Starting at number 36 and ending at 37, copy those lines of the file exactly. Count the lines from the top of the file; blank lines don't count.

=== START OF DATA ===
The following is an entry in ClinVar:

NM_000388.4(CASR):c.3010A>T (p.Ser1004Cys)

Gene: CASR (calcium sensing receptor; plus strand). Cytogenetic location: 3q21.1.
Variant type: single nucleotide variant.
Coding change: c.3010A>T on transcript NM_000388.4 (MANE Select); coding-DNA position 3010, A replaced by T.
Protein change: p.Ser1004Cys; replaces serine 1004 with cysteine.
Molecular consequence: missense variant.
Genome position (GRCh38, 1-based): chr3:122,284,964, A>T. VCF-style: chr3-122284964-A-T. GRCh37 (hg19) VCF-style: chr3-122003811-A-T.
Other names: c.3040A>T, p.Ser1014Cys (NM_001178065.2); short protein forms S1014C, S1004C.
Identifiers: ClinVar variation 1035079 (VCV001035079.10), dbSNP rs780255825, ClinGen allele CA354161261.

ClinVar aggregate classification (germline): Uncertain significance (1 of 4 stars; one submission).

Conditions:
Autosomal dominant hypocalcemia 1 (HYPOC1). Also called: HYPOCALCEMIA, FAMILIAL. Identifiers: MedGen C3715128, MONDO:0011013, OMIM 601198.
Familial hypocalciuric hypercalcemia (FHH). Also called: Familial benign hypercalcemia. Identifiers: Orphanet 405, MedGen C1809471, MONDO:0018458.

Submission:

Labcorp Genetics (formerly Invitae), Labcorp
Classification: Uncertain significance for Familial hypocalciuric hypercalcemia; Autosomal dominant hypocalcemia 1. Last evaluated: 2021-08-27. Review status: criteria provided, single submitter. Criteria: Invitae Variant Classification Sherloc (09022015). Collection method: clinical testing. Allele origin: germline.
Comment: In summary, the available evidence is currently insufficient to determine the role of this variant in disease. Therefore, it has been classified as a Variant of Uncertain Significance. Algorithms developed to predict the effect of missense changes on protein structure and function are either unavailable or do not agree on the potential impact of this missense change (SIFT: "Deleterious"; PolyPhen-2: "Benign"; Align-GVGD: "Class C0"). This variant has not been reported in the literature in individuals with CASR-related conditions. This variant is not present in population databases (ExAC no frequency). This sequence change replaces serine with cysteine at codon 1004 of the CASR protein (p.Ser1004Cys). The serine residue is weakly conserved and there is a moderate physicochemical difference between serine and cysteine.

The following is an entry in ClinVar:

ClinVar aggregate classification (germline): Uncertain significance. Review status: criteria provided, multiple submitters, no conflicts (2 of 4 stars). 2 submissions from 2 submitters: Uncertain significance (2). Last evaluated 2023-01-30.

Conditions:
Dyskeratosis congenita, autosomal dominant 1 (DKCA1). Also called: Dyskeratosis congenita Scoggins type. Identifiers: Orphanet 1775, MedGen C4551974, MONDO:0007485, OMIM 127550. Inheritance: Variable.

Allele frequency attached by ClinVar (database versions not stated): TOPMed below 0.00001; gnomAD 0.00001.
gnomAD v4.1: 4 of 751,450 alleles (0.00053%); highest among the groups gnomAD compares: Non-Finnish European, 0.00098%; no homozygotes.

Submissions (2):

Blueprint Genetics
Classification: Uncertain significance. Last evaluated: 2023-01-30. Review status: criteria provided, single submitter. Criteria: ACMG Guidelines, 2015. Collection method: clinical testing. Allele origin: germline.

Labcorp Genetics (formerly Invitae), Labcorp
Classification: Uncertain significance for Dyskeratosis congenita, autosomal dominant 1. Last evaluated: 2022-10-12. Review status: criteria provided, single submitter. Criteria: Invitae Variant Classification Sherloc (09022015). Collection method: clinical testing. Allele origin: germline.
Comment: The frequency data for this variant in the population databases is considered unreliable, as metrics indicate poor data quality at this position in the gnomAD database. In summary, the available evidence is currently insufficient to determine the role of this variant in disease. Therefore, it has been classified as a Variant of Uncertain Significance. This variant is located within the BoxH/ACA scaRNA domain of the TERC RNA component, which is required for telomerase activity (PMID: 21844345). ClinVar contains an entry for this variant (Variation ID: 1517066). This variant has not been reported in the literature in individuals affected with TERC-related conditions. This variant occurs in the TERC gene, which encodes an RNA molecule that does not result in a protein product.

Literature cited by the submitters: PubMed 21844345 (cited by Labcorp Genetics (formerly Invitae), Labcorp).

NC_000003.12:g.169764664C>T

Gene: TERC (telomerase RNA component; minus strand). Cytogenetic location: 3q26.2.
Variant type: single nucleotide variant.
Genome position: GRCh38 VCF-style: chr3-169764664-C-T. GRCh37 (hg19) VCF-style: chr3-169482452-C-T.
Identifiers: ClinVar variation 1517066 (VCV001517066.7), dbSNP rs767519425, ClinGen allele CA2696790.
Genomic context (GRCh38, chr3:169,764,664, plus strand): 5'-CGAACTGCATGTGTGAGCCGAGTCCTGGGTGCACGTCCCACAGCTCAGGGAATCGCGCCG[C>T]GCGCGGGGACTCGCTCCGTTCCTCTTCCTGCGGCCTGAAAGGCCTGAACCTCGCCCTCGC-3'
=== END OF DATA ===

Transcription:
Identifiers: ClinVar variation 1517066 (VCV001517066.7), dbSNP rs767519425, ClinGen allele CA2696790.
Genomic context (GRCh38, chr3:169,764,664, plus strand): 5'-CGAACTGCATGTGTGAGCCGAGTCCTGGGTGCACGTCCCACAGCTCAGGGAATCGCGCCG[C>T]GCGCGGGGACTCGCTCCGTTCCTCTTCCTGCGGCCTGAAAGGCCTGAACCTCGCCCTCGC-3'